In the story of Hannah, in the book of Samuel I, Hannah prays for a child as Eli, the priest calls her a drunkard. The Rabbis teach that this was the first initial form of prayer in the Bible. She is crying, her lips are moving and she is praying for the absence in her barren womb to be filled with new life. This may also be the first proof of a woman being demonized as “other” and “possessed.” Eli assumed that she must have “lost her mind” by being intoxicated.
I teach my students at Hebrew Union College, future cantors, educators and rabbis; the first prayer that we initially have comes from inside, deep within the soul or the voice of our belly. Like Hannah, we pray to be filled, to be freed and to be whole. That silent, most intimate prayer is where we find longing and truth from our own bodies. We cry out in sorrow, we rejoice in laughter and we finally sing, we SING.
After being called a drunkard, Hannah must be on the defense and then she cries out more and God hears her prayer and grants her Shmuel. This prayer of the belly is heightened when the voice can ring out in song and essentially dance. The first time I prayed out loud at the Kotel was Rosh Chodesh Kislev 5773, 2012. I wrote then how I felt liberated by this prayer group called “Women of the Wall.” Since then I prayed many services with them and many different scenarios have played themselves out at the Kotel. I never felt defensive at the Kotel because I was always praying from my belly. As a mother of three sons, I always pray for them. I pray for peace in Israel, especially from within the people of Israel. I pray for the healing of loved ones and the hunger that still haunts our world. I pray for redemption to come when all of us will look into each other’s eyes and see the other and between us know a longing for God. I pray for all of the women who are tortured, beaten, unloved, prostituted, battered and barren…and I sing out with all of my being.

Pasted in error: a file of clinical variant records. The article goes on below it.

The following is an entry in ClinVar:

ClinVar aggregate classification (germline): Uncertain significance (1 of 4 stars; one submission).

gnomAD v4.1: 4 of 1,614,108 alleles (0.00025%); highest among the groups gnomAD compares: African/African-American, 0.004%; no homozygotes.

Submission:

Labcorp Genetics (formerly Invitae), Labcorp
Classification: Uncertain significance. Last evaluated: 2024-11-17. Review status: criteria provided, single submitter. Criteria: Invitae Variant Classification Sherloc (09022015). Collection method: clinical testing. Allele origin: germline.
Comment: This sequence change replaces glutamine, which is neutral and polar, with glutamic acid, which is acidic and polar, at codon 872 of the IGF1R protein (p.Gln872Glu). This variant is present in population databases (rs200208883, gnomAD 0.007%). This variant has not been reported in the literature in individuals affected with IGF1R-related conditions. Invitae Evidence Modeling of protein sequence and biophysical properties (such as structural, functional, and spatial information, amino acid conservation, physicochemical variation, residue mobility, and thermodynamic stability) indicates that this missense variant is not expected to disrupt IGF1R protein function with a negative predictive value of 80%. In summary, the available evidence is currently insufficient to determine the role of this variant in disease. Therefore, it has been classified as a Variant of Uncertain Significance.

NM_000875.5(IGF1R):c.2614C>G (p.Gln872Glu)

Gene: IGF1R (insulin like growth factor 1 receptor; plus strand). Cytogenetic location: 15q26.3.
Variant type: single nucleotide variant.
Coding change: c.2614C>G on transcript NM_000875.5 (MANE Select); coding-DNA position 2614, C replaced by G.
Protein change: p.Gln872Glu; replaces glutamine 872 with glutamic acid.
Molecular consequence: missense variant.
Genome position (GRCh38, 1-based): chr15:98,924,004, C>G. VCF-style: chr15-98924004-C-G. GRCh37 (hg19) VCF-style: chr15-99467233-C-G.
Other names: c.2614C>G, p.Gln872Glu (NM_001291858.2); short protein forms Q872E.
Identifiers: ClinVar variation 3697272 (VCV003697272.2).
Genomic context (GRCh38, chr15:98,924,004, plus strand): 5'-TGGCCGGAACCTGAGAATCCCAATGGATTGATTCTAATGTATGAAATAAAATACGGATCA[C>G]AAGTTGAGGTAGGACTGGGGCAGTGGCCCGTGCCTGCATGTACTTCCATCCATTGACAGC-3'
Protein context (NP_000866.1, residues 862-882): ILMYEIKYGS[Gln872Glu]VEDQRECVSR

Some people, like Eli the priest’s first impression of Hannah, think we are crazy, perhaps even “witches.” However, if we all sat down at a table and talked about prayer and what we pray for, we probably have similar prayers deep within our bellies. We probably just want to be accepted and ultimately loved.
I do not go the Kotel to provoke and politicize, really and truly…I go to pray. I go to pray with my voice, my God given voice at a place where I feel a holiness in my …belly-a gut feeling that does not let me go. I run to the Kotel to pray…both my silent prayer, and since praying with the Women of the Wall…my singing prayer…I sing my prayer and truly feel that this is what is good for women. Women should cry out and feel empowered by the voices around them and their prayers deep in their bellies.
The Chassidim believe that there are three stages of mourning: First we are silent and in shock, then we cry out, and finally we SING. We are not silent anymore, we may still cry, but now our prayer has reached song. We pray in song, we pray from the belly and we pray that we are all standing at the wall, at Sinai and we are one. We dance, we cry and we feel an empathy towards the other and a desire to what anthropologist Victor Turner called, “Spontaneous communitas.” This happens when we do not really know everyone around us but we all feel deeply connected…in our bellies.
On this Rosh Kodesh Kislev, and the 25th Anniversary of Women praying through song, let us pray, let us pray, let us pray. Let our kavanah, our focus be on prayer and not justification, legal battles and who is right or wrong. Come all, please and let us pray and bring forth our lights from within.